Accumulation of Disadvantages: Prevalence and Categories of Old-Age Social Exclusion in Belgium
Sofie Van Regenmortel (),
Liesbeth De Donder (),
An-Sofie Smetcoren (),
Deborah Lambotte (),
Nico De Witte () and
Dominique Verté ()
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Sofie Van Regenmortel: Vrije Universiteit Brussel
Liesbeth De Donder: Vrije Universiteit Brussel
An-Sofie Smetcoren: Vrije Universiteit Brussel
Deborah Lambotte: Vrije Universiteit Brussel
Nico De Witte: Vrije Universiteit Brussel
Dominique Verté: Vrije Universiteit Brussel
Social Indicators Research: An International and Interdisciplinary Journal for Quality-of-Life Measurement, 2018, vol. 140, issue 3, 1173-1194
Abstract This paper focuses on the prevalence and measurement of old-age social exclusion. Currently there is limited knowledge of the prevalence of old-age social exclusion in Belgium. Although studies have already shown that older adults can experience exclusion in more than one dimension, the multidimensional nature of social exclusion is often lost when constructing a scale. Consequently, this paper’s aim is twofold. First, it examines the prevalence of different dimensions of old-age social exclusion in Flanders and Brussels and seeks to demonstrate the influence of applying different measurement thresholds. Second, this study develops an old-age social exclusion measure that preserves its multidimensionality. Descriptive and Latent Class Analysis were performed on the Belgian Ageing Studies data (2008–2014), a survey among home-dwelling older adults (60 + years) (N = 20,275; 80 municipalities). Findings revealed that older adults are mainly digitally excluded and excluded from the neighbourhood, civic participation, and social relations. More than 60% older adults experience exclusion in two or more dimensions. The use of different thresholds, however, leads to different interpretations concerning the prevalence of social exclusion. Results of the Latent Class Analysis revealed four categories of old-age exclusion: those at “low risk”, “the non-participating financially excluded”, “the environmentally excluded” and the “severely excluded”. The discussion emphasizes the importance of preserving a multidimensional perspective when studying social exclusion. When addressing old-age exclusion, policy should be sensitive to the diverse categories and realize that one-size-fits-all policies and interventions are no solution.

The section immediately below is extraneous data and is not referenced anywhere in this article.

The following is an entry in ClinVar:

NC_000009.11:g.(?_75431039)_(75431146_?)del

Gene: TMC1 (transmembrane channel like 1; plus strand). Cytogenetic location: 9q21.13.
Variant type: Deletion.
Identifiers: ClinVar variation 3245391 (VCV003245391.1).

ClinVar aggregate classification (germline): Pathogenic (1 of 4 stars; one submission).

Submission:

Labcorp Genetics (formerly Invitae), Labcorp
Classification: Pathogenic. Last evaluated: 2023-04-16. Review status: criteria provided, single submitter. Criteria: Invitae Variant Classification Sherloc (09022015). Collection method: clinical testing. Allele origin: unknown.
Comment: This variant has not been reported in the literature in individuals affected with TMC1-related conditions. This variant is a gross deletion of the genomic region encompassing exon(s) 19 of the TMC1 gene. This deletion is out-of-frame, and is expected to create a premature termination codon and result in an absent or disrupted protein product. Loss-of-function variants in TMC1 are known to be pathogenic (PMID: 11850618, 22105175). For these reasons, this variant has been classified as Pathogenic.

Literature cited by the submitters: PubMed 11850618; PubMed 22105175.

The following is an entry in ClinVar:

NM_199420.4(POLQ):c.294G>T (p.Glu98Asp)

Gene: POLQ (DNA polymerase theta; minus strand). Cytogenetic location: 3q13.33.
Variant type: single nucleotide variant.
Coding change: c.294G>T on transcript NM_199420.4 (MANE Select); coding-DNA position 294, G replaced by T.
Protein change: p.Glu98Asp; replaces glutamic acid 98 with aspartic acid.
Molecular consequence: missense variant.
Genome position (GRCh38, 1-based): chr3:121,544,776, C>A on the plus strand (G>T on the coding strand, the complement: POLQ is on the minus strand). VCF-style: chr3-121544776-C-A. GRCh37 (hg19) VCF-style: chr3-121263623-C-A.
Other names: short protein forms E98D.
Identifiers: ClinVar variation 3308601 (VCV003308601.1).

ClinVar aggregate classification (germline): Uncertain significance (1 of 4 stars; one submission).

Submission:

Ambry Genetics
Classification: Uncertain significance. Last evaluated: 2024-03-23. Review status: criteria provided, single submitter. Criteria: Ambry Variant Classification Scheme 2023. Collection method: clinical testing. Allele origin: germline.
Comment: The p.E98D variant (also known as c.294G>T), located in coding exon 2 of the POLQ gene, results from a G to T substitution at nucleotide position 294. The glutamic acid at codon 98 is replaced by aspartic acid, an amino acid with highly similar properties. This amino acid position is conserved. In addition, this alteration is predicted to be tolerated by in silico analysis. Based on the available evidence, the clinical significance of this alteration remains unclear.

Keywords: Multiple social exclusion; Old-age social exclusion; Social exclusion measurement; Latent Class Analysis (search for similar items in EconPapers)
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